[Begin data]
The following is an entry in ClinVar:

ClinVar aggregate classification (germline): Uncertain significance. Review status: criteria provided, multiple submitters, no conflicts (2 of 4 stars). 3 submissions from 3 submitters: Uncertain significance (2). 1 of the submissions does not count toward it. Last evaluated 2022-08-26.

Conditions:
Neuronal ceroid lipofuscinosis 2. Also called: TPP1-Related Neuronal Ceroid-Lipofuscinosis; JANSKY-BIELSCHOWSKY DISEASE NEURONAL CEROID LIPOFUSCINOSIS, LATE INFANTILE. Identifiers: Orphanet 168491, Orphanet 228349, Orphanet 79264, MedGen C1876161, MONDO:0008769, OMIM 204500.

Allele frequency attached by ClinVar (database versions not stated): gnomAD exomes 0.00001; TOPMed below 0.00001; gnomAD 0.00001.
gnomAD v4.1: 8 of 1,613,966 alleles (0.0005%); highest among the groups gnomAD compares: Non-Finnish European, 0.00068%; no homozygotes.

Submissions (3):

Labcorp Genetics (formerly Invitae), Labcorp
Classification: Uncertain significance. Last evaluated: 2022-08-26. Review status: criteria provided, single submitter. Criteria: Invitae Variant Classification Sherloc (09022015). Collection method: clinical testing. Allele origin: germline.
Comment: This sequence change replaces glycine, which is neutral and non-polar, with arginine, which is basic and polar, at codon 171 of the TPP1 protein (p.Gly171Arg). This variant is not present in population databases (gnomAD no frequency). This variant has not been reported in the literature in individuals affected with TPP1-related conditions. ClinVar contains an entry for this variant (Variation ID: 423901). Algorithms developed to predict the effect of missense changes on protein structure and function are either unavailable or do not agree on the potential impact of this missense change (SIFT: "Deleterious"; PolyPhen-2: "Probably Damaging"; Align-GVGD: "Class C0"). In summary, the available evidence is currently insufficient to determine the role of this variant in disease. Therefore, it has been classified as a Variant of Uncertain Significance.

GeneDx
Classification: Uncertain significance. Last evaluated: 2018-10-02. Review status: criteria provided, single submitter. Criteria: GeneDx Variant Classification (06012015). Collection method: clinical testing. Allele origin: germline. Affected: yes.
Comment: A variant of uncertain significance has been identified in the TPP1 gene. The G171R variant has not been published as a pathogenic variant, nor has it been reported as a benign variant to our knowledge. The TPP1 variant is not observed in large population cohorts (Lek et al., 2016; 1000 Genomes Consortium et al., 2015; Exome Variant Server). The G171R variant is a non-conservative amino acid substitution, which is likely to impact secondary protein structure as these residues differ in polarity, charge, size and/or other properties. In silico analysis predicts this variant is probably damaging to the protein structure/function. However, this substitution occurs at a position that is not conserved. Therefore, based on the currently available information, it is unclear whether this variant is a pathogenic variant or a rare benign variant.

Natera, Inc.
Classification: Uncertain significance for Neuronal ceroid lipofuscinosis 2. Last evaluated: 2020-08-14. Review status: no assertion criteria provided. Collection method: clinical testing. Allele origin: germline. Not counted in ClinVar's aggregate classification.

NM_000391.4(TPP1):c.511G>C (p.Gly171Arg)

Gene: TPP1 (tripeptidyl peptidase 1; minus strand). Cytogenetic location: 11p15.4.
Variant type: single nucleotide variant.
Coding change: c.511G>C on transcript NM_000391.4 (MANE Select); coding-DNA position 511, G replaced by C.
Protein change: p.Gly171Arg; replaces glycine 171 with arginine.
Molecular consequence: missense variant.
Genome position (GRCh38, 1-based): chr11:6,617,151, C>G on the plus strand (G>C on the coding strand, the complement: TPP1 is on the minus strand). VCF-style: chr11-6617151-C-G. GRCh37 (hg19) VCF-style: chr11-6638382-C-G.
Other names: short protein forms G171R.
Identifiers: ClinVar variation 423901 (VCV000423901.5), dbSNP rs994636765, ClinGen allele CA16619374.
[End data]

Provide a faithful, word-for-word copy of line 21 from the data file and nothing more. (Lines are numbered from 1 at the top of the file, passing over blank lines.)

Molecular consequence: missense variant.